The future of the high-street travel agent could be under threat, as a new report finds that only 9% of UK holidaymakers now visit travel agents to book their holiday, finds a study.
For 18-24 year olds, this figure drops to just 4%, but older generations weren’t left out of the limelight either. While most might expect this age group to be more traditional in their holiday planning, only 18% of people over the age of 65 still visit high-street travel agents.
Interestingly though, it appears that the clout of a reputable travel agent brand is still effective in the minds of consumers, as 39% of UK holidaymakers still search online through a travel agent’s website, with this figure shooting up to 53% for 18-24 year olds.
Leading mobile technology group, Apadmi, surveyed 1,000 people who had taken a holiday in the previous 12 months to discover how the use of mobile technology could impact the entire holiday experience.
What appears to be driving this trend is a much higher demand for technology that will make it quicker and easier ways to arrange trips. For instance, a fifth of holidaymakers (21%) would like to see the use of artificial intelligence and digital chat bots to provide tailored support and improve the booking process.
But this doesn’t necessarily spell the end for high street travel agents, with new interactive technology presenting opportunities to attract travellers back to the high street. 48% would like to see travel agents invest in augmented reality (AR) and virtual reality (VR) so they can view desinations, hotels or transport in store before booking anything.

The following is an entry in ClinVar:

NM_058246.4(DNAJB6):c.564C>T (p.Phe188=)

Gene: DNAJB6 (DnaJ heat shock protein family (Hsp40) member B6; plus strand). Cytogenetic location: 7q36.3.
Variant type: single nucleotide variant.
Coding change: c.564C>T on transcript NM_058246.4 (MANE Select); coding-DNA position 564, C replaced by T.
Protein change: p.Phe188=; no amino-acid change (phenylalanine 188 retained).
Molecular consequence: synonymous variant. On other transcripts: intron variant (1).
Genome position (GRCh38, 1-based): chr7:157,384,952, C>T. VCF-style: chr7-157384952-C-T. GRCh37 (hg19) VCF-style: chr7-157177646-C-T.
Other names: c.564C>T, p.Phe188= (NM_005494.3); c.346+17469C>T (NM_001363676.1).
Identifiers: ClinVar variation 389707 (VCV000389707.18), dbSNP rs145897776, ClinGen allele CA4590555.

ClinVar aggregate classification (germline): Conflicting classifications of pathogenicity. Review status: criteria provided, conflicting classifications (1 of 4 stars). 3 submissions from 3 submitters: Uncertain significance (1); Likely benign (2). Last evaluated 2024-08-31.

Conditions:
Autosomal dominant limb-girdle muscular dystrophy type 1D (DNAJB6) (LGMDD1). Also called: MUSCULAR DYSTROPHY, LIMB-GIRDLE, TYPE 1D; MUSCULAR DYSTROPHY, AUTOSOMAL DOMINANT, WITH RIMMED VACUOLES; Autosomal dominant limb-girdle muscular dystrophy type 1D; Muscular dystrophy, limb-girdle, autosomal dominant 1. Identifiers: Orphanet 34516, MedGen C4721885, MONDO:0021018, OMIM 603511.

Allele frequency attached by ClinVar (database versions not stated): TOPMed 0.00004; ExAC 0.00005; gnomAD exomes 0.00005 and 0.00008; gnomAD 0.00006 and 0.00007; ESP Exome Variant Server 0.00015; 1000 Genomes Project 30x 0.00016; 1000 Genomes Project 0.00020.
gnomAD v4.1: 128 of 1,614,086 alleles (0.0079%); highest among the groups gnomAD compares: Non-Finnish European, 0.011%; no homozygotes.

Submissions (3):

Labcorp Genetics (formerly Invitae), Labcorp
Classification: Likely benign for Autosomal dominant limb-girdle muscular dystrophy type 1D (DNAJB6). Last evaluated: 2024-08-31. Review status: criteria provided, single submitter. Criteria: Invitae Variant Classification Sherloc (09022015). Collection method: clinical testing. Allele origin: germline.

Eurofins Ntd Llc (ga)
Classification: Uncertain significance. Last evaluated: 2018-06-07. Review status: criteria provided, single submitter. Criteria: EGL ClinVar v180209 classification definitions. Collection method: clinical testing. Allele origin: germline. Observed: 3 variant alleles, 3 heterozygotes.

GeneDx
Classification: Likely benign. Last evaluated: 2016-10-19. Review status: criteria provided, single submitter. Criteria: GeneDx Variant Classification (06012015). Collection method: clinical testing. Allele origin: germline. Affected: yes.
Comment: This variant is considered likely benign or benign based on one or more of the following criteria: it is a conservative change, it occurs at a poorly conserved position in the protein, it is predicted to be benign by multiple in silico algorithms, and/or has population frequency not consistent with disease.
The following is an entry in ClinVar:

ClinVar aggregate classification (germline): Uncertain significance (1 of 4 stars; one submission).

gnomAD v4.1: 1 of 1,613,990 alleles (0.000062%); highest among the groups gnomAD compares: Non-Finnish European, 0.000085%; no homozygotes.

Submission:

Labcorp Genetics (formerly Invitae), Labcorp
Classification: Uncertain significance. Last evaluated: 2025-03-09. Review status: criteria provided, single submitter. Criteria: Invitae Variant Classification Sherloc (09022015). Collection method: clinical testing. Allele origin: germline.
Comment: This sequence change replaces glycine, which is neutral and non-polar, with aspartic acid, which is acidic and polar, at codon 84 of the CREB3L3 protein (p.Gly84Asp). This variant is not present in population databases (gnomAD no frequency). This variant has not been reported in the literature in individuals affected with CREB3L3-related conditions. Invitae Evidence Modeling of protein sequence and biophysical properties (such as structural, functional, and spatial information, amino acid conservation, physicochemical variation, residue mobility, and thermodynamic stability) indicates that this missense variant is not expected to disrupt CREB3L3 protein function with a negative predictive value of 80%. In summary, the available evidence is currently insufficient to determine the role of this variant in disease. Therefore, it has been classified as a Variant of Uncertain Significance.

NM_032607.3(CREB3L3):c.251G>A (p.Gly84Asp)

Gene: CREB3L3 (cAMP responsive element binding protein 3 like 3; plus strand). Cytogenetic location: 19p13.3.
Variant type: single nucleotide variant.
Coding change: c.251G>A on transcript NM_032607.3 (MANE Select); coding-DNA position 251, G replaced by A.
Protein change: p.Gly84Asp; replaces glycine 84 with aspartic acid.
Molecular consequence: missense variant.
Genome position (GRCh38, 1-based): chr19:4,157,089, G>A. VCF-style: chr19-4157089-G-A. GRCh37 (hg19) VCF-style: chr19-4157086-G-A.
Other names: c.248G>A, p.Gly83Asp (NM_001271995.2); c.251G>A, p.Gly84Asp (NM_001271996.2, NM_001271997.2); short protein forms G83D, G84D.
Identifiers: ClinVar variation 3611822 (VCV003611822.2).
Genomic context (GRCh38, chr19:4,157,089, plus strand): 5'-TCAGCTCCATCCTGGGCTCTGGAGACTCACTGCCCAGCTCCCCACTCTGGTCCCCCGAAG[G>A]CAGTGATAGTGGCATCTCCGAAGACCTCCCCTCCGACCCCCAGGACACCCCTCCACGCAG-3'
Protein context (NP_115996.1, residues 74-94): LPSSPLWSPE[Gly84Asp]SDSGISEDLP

Nick Black, CEO of Apadmi, believes that it’s time to change the focus of the ‘shop front’, opting for a richer, more personalised digital experience. He explained: “With price comparison and travel-specific review sites now widely used by holidaymakers, travel companies are finding it harder than ever to maintain that market edge. If travel agents and operators want to create and maintain a competitive advantage, they need to build immersive and engaging digital channels, rather than relying on traditional high-street retail outlets.
“Our research has found that customers are asking for more innovative technology from the travel sector. Investing in areas such as virtual and augmented reality will help build value-added services for high-street travel agents, rather than simply providing a service that people can get from other, more convenient channels.
“Embracing this technology could help bring people back to the high street so they can interact and engage with lots of destinations in store before they make a decision on their trips. They could use VR headsets to view hotel rooms or explore visitor attractions at their chosen destination before they book. We’re already seeing technology like this being used in sectors such as retail to offer a more interactive, immersive experience where shoppers can try on or test products before they buy them. So, it makes perfect sense for the travel sector to get on board and invest in VR and AR going forward.”